The network that the External Intelligence Directorate of Eritrea has created in our sub-region extends from Mogadishu to Hargeisa, Khartoum to Juba, and Nairobi to Kampala as well as into Djibouti and Ethiopia. Eritrea has been caught red-handed engaging in terrorist activity. The whole plot to disrupt the AU Summit was conceived, designed, led and executed by the External Intelligence Directorate of Eritrea. There is now overwhelming evidence that Eritrea’s Embassy in Nairobi has been instrumental in support for the campaign of terror.

[Eritrea’s Embassy in Nairobi] disburses close to 70 to 85,000 dollars monthly to fund Al-Shabaab’s activities against civilians in Somalia and elsewhere in the region. The recent attempt to infiltrate terrorist cells into Djibouti and according to reliable sources, last July’s bombings in Kampala (given the code-name of “the Asmara retreat”) as well as mass of evidence on the plan “to turn Addis Ababa into Baghdad” demonstrated how Asmara’s terrorist activities span the whole region.

the IGAD countries …..discussions [and decisions] were based on the hard evidence produced by Djibouti, Uganda, Ethiopia, Kenya and Somalia.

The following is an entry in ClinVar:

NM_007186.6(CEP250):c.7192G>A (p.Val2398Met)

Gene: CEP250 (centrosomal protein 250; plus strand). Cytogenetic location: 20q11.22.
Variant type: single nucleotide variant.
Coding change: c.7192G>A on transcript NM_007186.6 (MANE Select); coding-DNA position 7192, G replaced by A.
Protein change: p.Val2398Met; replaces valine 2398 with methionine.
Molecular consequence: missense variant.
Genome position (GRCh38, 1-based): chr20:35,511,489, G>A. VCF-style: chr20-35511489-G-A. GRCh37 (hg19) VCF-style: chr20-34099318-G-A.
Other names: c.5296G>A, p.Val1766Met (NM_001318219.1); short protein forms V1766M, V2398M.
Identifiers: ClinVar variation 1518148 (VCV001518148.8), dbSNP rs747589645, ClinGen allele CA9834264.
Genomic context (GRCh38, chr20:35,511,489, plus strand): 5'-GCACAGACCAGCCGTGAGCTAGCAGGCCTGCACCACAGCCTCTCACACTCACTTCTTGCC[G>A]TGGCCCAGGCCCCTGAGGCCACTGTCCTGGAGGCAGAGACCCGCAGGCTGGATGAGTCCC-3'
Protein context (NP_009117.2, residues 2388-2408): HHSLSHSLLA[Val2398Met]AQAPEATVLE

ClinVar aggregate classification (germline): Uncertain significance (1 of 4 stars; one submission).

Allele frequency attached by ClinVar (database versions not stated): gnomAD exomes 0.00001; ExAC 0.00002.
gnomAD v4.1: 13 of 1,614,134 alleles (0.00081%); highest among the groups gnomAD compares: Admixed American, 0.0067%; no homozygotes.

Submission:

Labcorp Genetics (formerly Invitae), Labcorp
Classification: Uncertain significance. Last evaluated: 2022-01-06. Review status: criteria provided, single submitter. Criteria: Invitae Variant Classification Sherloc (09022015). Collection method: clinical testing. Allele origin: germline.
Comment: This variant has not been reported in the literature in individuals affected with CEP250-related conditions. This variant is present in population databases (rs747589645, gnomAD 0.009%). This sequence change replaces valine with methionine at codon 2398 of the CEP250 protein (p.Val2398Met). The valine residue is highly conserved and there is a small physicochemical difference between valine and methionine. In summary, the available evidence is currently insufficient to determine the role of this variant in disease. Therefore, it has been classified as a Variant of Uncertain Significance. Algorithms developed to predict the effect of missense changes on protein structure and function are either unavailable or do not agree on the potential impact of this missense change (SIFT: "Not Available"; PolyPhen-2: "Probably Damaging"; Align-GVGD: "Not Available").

the regime in Asmara is a regime which is determined to destabilize the entire region. Its reasons are opaque, but its aims are very clear.

we [IGAD countries] strongly appeal to the Security Council to support us so that we will not descend into further turmoil. What we face as a region is a dangerous phenomenon on which the Council should give us its full cooperation to achieve peace and security. It is just not possible for the region to continue tolerate this sort of behavior by Eritrea which if unchecked could lead our countries into unimaginable chaotic situation. The Council has a responsibility to help us on this. The region awaits your decision.

You may read the text of Hailemariam Desalegne’s speech here.


Check the Eritrea Archive for related posts.

Daniel Berhane